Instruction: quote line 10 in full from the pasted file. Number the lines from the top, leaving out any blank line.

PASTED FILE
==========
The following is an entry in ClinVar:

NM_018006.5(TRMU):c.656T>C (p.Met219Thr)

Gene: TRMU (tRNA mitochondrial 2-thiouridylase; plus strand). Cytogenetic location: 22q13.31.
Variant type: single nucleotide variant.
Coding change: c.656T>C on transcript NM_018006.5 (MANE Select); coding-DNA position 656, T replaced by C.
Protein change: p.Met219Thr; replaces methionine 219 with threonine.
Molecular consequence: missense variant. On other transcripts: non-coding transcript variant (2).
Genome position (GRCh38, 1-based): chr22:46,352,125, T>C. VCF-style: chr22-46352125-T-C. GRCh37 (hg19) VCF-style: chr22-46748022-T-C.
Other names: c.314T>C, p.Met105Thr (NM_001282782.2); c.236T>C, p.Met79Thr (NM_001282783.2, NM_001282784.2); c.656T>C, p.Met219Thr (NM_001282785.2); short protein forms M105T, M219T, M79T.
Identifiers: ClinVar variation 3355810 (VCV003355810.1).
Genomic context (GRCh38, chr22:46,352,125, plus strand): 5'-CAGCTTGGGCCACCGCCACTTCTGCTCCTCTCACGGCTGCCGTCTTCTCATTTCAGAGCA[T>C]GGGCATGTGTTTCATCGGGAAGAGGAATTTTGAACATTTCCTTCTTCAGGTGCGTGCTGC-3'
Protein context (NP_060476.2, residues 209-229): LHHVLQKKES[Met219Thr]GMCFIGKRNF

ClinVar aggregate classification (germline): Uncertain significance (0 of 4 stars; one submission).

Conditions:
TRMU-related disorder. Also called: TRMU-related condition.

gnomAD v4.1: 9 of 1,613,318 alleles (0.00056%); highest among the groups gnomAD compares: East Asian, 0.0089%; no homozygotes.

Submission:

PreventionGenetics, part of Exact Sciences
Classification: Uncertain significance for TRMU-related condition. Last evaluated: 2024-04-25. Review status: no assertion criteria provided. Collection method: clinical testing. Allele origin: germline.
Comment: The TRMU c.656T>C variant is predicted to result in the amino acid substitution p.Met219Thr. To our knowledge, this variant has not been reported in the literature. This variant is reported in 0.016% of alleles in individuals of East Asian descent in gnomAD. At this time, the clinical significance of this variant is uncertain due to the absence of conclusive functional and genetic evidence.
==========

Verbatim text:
Identifiers: ClinVar variation 3355810 (VCV003355810.1).